NB-B: As part of the show for the York College Art Gallery, I created a binder containing dried flower petals, negatives with name tag information, stories from these women – the murder information – translated from Spanish to English – and even have photos of the women included. With this binder you can go find the individual’s flower on the wall, read these notes and sketches and further engage with this project. I’ve also added a trigger warning to give people the choice to engage with these stories as that’s critical as well. It’s a heavy thing having to translate these stories, seeing these truths live in two languages, making these stories more tangible to a wider audience.

Individual cyanotype flower, “Dayana Moyano” by Natali Bravo-Barbee in “Flores de Femicidio” York College Art Gallery.

ANTE: When you’re talking about beauty I think of the beauty pageant system and of pageants as an institution in Louisiana where I’m from; is this something that is relevant to Argentinian society as well? That beauty is the expected dimension for women to inhabit socially?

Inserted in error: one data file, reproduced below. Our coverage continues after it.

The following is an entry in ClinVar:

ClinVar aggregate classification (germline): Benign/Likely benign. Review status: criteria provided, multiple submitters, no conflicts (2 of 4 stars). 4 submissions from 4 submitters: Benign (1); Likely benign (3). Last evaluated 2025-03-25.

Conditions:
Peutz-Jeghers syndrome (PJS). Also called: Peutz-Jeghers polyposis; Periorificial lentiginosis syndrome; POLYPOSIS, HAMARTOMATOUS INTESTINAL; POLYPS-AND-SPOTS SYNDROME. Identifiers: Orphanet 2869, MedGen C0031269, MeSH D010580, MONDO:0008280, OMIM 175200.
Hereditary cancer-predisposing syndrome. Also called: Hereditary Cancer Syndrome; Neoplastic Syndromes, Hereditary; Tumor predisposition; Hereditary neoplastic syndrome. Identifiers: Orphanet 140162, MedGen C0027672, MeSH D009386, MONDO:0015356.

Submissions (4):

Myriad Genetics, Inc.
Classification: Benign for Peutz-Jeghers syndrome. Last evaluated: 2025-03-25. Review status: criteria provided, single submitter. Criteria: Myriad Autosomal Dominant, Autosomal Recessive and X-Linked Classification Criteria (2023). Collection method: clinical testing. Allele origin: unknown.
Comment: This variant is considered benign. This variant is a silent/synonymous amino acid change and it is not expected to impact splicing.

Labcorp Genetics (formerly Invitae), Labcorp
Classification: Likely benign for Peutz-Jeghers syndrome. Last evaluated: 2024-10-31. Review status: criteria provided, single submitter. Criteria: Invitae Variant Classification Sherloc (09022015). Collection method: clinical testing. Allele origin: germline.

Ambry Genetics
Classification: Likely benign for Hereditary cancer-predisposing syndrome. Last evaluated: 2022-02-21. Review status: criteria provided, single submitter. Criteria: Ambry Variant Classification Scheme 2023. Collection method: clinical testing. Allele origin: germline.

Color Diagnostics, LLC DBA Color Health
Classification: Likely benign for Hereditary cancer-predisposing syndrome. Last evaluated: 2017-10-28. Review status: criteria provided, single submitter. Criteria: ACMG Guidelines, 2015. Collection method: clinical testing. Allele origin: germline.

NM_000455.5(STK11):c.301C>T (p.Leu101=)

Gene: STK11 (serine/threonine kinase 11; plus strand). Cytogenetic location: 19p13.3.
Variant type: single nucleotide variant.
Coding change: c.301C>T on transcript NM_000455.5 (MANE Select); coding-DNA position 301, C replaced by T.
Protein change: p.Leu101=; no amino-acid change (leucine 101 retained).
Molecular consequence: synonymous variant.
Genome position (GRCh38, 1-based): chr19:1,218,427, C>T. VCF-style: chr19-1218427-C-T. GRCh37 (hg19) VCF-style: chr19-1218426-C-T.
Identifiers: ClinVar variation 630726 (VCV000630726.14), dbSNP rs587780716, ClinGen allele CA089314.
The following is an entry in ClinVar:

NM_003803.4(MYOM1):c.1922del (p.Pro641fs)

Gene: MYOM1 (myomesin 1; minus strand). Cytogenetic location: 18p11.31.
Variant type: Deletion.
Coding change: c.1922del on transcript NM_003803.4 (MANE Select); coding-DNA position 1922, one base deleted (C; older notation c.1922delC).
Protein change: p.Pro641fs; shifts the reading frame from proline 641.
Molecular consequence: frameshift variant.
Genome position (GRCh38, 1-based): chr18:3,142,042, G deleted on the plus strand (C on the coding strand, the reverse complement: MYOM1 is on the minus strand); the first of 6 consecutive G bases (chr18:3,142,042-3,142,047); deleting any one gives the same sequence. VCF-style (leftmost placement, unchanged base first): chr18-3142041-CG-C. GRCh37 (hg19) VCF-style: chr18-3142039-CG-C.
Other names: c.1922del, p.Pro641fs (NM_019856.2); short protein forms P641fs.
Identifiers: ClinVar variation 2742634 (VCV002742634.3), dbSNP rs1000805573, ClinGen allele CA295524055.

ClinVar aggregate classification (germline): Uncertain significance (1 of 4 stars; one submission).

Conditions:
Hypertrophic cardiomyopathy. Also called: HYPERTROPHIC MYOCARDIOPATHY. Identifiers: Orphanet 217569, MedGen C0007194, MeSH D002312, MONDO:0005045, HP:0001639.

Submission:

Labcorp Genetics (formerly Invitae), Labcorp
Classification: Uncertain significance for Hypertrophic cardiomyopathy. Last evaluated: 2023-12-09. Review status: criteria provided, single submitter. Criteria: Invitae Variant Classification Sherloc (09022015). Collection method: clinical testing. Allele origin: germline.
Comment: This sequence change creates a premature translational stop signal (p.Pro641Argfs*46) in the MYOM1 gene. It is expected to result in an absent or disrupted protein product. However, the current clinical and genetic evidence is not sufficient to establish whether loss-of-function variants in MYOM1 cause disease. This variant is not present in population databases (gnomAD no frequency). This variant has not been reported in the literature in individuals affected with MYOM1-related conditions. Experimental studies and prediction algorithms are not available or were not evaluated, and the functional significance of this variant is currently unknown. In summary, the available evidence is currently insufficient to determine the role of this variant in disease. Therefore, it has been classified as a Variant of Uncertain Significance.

NB-B: I definitely see this as being relevant to majority of women living in Argentina, who are meant to look pretty, who should have children but not look like they’ve had them- keep their beauty and make everything look easy. Then there are so many other underlying topics with colorism, socio-economic background, even religious faith. Something interesting to note about this topic is that the government uses the term femicide – the WHO has ‘violence against women’ with related numbers to the Argentinian count of ‘femicidios.’ Over time I noticed the numbers didn’t add up and it’s because in Argentina the governement didn’t count Trans women’s murders. Also if two women, such as a mother and daughter, were murdered in the same act, it was only counted as a single femicide.

ANTE: That certainly needs to change. Thinking about changes in society recently, I’m ruminating about the evolution of the #metoo movement. How do you see this topic being treated now, is there a resurgence of attention now? Was it just in that one moment from your research?

NB-B: That movement definitely impacted it – the hashtag in Spanish is #niunamenos meaning we don’t want one less woman. There was also #niunamas – I think in 2018/19 when you looked at the jump in femicide numbers that occurred, there were numbers that had risen and feminists in Argentina were fighting for femicides to be recognized and for the government to do something about it. The numbers continued to go up but in spite of that there was less media coverage over time. I don’t see that this is a topic that’s been fixed or that we can stop talking about it, it still continues. In conversation with femicides, honor killings come up often. In different parts of the world this phenomenon is called different things – but there’s no honor in killing a woman, this is not the right term. My days are filled of reading stories of femicides from all over the world, not just Argentina.